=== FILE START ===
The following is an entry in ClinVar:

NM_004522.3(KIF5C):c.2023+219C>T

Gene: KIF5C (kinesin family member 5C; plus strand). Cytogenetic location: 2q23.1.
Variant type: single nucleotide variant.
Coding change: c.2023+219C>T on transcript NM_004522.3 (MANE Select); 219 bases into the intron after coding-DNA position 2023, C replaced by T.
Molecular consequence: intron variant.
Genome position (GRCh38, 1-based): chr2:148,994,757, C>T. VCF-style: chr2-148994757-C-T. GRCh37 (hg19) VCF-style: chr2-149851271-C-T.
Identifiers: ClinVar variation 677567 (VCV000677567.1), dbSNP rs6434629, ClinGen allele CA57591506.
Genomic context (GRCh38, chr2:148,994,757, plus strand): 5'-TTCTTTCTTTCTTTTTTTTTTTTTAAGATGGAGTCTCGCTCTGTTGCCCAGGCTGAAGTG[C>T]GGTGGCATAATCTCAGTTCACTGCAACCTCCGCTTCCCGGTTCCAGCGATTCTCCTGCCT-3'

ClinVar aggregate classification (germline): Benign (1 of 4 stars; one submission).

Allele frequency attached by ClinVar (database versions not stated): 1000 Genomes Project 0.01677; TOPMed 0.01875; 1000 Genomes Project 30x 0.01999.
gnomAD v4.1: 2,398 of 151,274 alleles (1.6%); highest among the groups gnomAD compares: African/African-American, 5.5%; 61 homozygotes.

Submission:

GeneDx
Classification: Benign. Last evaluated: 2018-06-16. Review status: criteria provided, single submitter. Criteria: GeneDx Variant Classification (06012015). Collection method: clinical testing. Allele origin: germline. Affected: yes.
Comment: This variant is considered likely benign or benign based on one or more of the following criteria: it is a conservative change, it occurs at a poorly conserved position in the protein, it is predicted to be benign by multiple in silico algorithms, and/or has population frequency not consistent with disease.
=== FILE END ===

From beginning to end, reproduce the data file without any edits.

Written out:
The following is an entry in ClinVar:

NM_004522.3(KIF5C):c.2023+219C>T

Gene: KIF5C (kinesin family member 5C; plus strand). Cytogenetic location: 2q23.1.
Variant type: single nucleotide variant.
Coding change: c.2023+219C>T on transcript NM_004522.3 (MANE Select); 219 bases into the intron after coding-DNA position 2023, C replaced by T.
Molecular consequence: intron variant.
Genome position (GRCh38, 1-based): chr2:148,994,757, C>T. VCF-style: chr2-148994757-C-T. GRCh37 (hg19) VCF-style: chr2-149851271-C-T.
Identifiers: ClinVar variation 677567 (VCV000677567.1), dbSNP rs6434629, ClinGen allele CA57591506.
Genomic context (GRCh38, chr2:148,994,757, plus strand): 5'-TTCTTTCTTTCTTTTTTTTTTTTTAAGATGGAGTCTCGCTCTGTTGCCCAGGCTGAAGTG[C>T]GGTGGCATAATCTCAGTTCACTGCAACCTCCGCTTCCCGGTTCCAGCGATTCTCCTGCCT-3'

ClinVar aggregate classification (germline): Benign (1 of 4 stars; one submission).

Allele frequency attached by ClinVar (database versions not stated): 1000 Genomes Project 0.01677; TOPMed 0.01875; 1000 Genomes Project 30x 0.01999.
gnomAD v4.1: 2,398 of 151,274 alleles (1.6%); highest among the groups gnomAD compares: African/African-American, 5.5%; 61 homozygotes.

Submission:

GeneDx
Classification: Benign. Last evaluated: 2018-06-16. Review status: criteria provided, single submitter. Criteria: GeneDx Variant Classification (06012015). Collection method: clinical testing. Allele origin: germline. Affected: yes.
Comment: This variant is considered likely benign or benign based on one or more of the following criteria: it is a conservative change, it occurs at a poorly conserved position in the protein, it is predicted to be benign by multiple in silico algorithms, and/or has population frequency not consistent with disease.